The mission of Sankofa Youth Development Program Inc. is to provide appropriate education, leadership and training in the way of reaching back and gathering the best of what our past has taught us and teach it to our youth so that they can achieve their full potential to serve and meet the needs of their community.
Within five years after the Civil War, the Black percentage of the prison population went from close to zero percent to 33 percent. Between 1980 and 2000, the number of people incarcerated in our nation’s prisons and jails soared from roughly 300,000 to more than 2 million. By the end of 2007, more than 7 million Americans-or one in every 31 adults-were behind bars, on probation, or on parole. More African Americans are under correctional control today-in prison or jail, on probation or parole-than were enslaved in 1850, a decade before the Civil War began. The old adage “The more things change, the more they remain the same.” I in each generation, new tactics have been used for achieving the same goals.
Then as now, the Black prison population performed an economic and political function for the benefit of Whites.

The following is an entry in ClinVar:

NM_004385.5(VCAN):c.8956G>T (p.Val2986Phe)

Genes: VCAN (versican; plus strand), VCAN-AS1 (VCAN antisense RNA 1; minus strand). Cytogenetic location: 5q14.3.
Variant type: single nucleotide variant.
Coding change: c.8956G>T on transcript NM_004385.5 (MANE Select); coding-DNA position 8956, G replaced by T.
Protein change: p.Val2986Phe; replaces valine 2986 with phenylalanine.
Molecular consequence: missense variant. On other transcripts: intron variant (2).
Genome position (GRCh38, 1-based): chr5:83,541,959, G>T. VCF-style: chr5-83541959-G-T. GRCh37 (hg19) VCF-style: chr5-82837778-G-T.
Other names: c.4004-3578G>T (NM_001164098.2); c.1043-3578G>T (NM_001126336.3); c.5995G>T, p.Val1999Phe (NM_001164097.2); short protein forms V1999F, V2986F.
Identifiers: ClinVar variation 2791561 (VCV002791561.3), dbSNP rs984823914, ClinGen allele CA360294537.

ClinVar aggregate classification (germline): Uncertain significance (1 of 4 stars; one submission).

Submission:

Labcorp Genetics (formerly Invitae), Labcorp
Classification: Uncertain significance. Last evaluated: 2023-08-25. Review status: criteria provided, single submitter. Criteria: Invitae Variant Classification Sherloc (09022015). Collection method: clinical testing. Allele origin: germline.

Well-meaning sociologists and criminologists would have us think that it is unemployment, lack of adequate education and job skills, broken homes, drug addiction, learning disabilities, lack of government commitment, Black male irresponsibility capitalism (that beloved psychopolitical straw man of White radicals and Black socialists), which are among the major causes of Black criminality and Black-on-Black violence. The White American community would have us think that increased police surveillance, apprehension and punishment, increased investment in police weaponry and manpower, increased prison construction, longer and harsher sentences, containment of the Black community, “just say no to drugs” “a war on drugs” “a war on poverty,” and the like, would curtail deterioration so prevalent in the African American community. Time and experience have amply demonstrated that such approaches are overworked, ineffective and bankrupt. Moreover, such approaches have not attacked the primary causal factor in Black criminality and violence-White supremacy.